The final scene in "Epilogue" is an homage to "On Leather Wings", the opening scene in the very first episode of the first Batman animated series that the Timm/Dini team collaborated on. It is the same scene but reversed shot by shot, with the original Batman theme.
Hawk and Dove were voiced by Fred Savage and Jason Hervy, who played the bickering brothers Kevin and Wayne on the TV series Wonder Years. Ironically, Fred voiced the older, more aggressive brother Hawk/Hank Hall while Jason voiced the younger, more docile brother Dove/Don Hall, which was a complete reversal of their roles on Wonder Years. It was originally intended for Jason to voice Hawk and Fred to voice Dove, mirroring the Wonder Years relationship, but during the voice over readings they unexpectedly swapped parts and it was left that way for the episode.
Dwayne McDuffie stated that the golden shield on the back of Superman's cape would never appear in Justice League Unlimited and the issue of where Batman Beyond: Return of the Joker fits into continuity rarely comes up. Supergirl received a redesign because they said that the white-T design was "too 90s". The new design is described as being based on the new Supergirl from the Loeb/Churchill series with DCAU Supergirl's face and DCAU Black Canary's hair.
All characters except for Superman and Batman received minor redesigns following the end of Justice League and start of Justice League Unlimited. Some, like Green Lantern, received new heads, or (in the case of Hawkgirl and Supergirl) new bodies. Others like the Flash had some of their lines changed.
The Justice League's Metro-Tower in Metropolis at the start of the third season is the former site of Lexor City and the future site of the Justice League Watchtower in Batman Beyond's time. Its current design is based a homage of the Hall of Justice from the television series Superfriends, with its shape extrapolated as a tower and pavilion rather than a hall.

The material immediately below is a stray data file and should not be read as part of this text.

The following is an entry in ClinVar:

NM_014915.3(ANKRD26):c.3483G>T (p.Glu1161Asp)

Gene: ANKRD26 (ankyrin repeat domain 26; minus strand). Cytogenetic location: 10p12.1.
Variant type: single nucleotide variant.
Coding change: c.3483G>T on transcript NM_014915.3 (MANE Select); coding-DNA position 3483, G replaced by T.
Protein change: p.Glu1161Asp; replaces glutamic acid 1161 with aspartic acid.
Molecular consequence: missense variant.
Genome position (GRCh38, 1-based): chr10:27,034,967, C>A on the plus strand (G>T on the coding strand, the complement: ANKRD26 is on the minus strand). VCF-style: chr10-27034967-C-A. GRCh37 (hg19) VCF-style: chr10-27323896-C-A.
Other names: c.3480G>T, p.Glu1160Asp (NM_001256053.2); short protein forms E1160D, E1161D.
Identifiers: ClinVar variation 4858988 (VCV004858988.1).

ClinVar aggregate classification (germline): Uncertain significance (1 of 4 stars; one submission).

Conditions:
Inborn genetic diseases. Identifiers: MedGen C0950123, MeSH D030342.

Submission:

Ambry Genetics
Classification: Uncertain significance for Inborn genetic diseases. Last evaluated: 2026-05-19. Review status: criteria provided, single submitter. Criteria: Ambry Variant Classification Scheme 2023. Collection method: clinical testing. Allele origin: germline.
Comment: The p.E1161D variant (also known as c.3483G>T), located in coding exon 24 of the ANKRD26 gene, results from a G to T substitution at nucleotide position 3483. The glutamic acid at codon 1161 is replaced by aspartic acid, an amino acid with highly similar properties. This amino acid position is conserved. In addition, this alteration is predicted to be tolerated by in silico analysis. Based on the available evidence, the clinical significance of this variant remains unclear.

During the production of the Teen Titans animated series, the idea of the show crossing over with Justice League Unlimited was discussed several times, though no such crossover ever occured. However, each show has referenced the other several times. In the Teen Titans episodes "Lightspeed" and "Titans Together", Kid Flash appears and is voiced by Michael Rosenbaum, indicating that the Teen Titans incarnation of Kid Flash is Wally West. The same Kid Flash costume from that show appears in the Justice League Unlimited episode "Flash and Substance". In addition, Green Arrow's ex-partner Speedy appears in "Patriot Act". His costume and look are nearly identical to the one he had in Teen Titans (though his Justice League Unlimited incarnation appears to be older), and he is also voiced by Mike Erwin in both Teen Titans and this episode.
During production of the Justice League Unlimited series, a decision was made to limit appearances of Batman's rogues' gallery due to the new The Batman animated series and the Batman Begins film franchise. Since that time, only obscure Bat-villains would appear in the current animated continuity. The Joker, foremost villain to Batman, has not appeared since this decision, despite several prior appearances in the first and second seasons of "Justice League" (episodes entitled "Injustice For All", "A Better World", "Only a Dream", and "Wild Cards").
Fans have named this change in the show the "Bat-Embargo". Some fans have started petitions in an effort to reverse this restriction, or at least to convince Warner Bros. to allow the inclusion of Batman's archenemies the Scarecrow and the Riddler in the Legion of Doom, as they were members of the original Legion.
A similar restriction appears to exist due to the announcement of an Aquaman television series, and therefore DC Comics has proscribed the use of Aquaman or associated characters in Justice League Unlimited.